BPD often exists with other conditions, including depression and anxiety, and mood stabilising medications can alleviate the worst of these symptoms – Louise credits medication with keeping her mood swings and suicidal thoughts at bay – however, the primary treatment for all personality disorders is psychotherapy.

Dialectical Behavioural Therapy (DBT), created by US psychologist Marsha Linehan, herself hospitalised for BPD as a teenager, is still the most popular treatment in Australia. A group therapy, it consists of weekly meetings that run for six months, and are then immediately repeated.

“DBT is dealing with what is happening in the moment,” explains Andrew, who has just finished his first six-month cycle. “It’s about learning skills (for) reducing distress, regulating emotions, and being effective in interpersonal relationships. If I didn’t do DBT, I’d have been in hospital this year a number of times.”

It is, however, a slow process. “I would have liked to progress to more than where I am now. I still have extremely bad days where I feel like I’m never going to get better.”

One particularly bad day was brought on by a dark film about the poet Emily Dickinson. “It triggered my fears of rejection and not fitting in. I saw myself dying a bleak, horrible, painful death.”

Andrew’s thoughts turned to suicide, tempting him to overdose on his medication. “I contacted my DBT group and told them, ‘This is what I’m thinking but I want you to know, I’m not going to do it’.”

Recovery: An exception or norm?

Despite its reputation, recovery in BPD patients is not the exception but the norm. “We are on a mission to change the way BPD is received and treated in Australia,” Anne Reeve, founder of BPD Australia, tells me. “BPD is a good prognosis diagnosis. Remission often comes with age and very few patients require lifelong treatment.”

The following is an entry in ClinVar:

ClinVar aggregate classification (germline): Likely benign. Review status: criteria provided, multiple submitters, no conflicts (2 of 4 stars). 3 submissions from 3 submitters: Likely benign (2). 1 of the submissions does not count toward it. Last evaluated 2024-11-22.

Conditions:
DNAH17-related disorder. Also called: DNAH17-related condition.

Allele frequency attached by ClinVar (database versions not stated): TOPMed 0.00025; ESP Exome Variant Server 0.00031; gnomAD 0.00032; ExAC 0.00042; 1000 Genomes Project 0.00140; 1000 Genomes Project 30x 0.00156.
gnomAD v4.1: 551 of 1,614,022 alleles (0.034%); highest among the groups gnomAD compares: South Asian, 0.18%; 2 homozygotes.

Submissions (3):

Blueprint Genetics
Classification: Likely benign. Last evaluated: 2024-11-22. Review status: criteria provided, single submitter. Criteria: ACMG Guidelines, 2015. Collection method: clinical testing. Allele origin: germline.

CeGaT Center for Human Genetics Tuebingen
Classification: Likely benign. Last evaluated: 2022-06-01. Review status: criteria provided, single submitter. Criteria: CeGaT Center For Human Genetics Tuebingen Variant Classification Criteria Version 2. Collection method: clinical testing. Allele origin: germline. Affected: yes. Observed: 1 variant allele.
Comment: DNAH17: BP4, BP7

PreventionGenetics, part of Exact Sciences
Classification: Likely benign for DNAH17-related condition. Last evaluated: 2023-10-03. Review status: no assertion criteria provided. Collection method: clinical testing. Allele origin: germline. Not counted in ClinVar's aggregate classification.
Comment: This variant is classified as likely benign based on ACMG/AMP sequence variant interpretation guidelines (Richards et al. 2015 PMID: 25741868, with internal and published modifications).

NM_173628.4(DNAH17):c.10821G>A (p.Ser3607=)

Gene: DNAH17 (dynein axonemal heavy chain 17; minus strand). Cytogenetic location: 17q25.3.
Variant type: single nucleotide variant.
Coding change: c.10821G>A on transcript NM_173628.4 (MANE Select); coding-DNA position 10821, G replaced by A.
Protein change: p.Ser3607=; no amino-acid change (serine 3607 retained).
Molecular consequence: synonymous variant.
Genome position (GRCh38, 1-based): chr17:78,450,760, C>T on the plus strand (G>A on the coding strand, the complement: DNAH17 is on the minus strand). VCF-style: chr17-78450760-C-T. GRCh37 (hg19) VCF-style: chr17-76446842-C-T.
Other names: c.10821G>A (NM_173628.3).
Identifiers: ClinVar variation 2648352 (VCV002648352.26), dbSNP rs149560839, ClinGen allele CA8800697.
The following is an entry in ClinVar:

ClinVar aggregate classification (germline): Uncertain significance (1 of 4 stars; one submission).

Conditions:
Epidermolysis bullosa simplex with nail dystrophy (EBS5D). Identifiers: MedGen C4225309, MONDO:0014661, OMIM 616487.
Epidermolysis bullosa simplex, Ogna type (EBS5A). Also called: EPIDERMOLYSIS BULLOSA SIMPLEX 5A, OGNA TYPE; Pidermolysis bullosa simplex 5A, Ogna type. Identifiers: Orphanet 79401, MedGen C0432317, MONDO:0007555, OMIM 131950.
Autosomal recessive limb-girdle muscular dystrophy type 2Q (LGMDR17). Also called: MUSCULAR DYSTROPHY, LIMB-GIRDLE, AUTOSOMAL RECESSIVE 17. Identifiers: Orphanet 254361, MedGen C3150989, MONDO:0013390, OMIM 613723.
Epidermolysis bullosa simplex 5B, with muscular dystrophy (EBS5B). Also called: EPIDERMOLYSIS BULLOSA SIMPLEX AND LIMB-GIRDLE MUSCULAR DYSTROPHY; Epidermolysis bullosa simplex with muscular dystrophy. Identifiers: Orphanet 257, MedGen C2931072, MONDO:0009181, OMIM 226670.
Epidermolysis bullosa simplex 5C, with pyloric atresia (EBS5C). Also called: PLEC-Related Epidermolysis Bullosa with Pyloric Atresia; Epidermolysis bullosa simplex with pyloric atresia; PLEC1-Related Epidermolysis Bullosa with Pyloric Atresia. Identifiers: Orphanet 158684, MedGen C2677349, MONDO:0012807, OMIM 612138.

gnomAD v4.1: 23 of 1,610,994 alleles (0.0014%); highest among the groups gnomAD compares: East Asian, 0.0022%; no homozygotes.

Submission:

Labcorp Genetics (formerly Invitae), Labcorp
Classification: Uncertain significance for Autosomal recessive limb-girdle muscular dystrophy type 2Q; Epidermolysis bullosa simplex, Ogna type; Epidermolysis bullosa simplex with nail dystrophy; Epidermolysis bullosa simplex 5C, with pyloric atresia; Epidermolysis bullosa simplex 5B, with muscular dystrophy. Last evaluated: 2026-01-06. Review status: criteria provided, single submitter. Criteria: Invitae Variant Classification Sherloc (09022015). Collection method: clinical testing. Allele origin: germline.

According to statistics supplied by BPD Australia, 10 percent remit after six months of therapy, 45 percent within two years, and by the 10- year mark, 85 percent will be in remission.

All eight of the BPD sufferers I spoke with reported significant reduction in their symptoms following therapy, with two no longer fitting the criteria for a BPD diagnosis.

“The first step in my new life was rebuilding a sense of self-esteem,” Heather explains. “I have more confidence to walk away from situations that are detrimental to me but also the maturity to admit my own faults. I am taking responsibility for myself in a way I never even knew I was allowed to.”

Tegan still struggles with the day-to-day impacts of BPD but has not been hospitalised in nine years. “I’ve only self-harmed three times in the last eight years (and) my reactionary valve is a lot longer,” she says, “Where once I would cut someone off without a backward glance, I’m now better equipped to deal with day to day stresses.”

But empathy and a strong support network are as vital to recovery as therapy itself. “We need people to understand our actions when unwell come from a place of hurt,” Tegan implores. “We don’t mean to hurt those we love or who are trying to help us. It’s scary when every emotion is turned up to 100, it feels like nails down a blackboard.”

For support or more information

If you or someone you know is in need of support:

Two-part documentary series How ‘Mad’ Are You? airs over two weeks, starting Thursday 11 October at 8.30pm on SBS and SBS On Demand.